New-home sales miss estimates after downward revisions
Sales of new homes rose in June by less than forecast and purchases were revised lower in the three prior months, the latest sign of weakness for the housing sector.
Single-family home sales climbed 7% to a 646,000 annualized pace, the first gain in three months, government data showed Wednesday. The median sales price was little changed from a year earlier at $310,400.
The data suggest sales are still struggling to gain momentum despite low unemployment, solid wage gains and low mortgage rates. A shortage of affordable properties continues to weigh on buyers and constrain sales.
May new-home sales were revised to 604,000 from 626,000; March and April purchases were also revised lower.
Among other figures showing limited progress in the housing sector, the National Association of Realtors reported Tuesday that existing-home sales, which make up about 90% of the market, fell in June as the median selling price continued to increase. Government data showed new-home construction fell for a second month in June and permits to build dropped to a two-year low.
The number of properties sold for which construction hadn't yet started rose to 205,000, the highest since November 2017, indicating a pickup in builder backlogs.
The supply of homes at the current sales rate declined to 6.3 months from 6.7 months in May. The number of new homes for sale at the end of the month rose to 338,000 in June from 309,000 a year ago.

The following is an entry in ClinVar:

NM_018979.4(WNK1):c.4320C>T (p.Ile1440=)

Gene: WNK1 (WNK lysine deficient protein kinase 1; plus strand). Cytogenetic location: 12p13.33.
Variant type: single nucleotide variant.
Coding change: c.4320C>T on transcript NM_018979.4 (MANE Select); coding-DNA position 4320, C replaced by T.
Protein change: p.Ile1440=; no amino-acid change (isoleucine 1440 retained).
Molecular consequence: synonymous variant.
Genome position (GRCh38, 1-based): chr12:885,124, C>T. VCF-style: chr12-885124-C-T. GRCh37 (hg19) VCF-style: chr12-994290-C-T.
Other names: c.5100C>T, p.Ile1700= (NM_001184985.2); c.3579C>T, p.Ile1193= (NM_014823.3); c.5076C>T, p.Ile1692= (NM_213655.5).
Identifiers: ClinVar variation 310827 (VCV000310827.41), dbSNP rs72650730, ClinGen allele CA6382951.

Purchases of new homes jumped in the West by the most since August 2010, while sales also rose in the South.
Sales in the Midwest slumped to 56,000 last month, the slowest pace since September 2015.
Economists in Bloomberg's survey projected a gain to a 658,000 pace, with forecasts ranging from 582,000 to 698,000.
The number of already completed homes for sale rose to the highest level since November 2010.
New-home purchases account for about 10% of the market and are calculated when contracts are signed. They are considered a timelier barometer than purchases of previously owned homes, which are calculated when contracts close.
The report is published jointly by the Census Bureau and Department of Housing and Urban Development.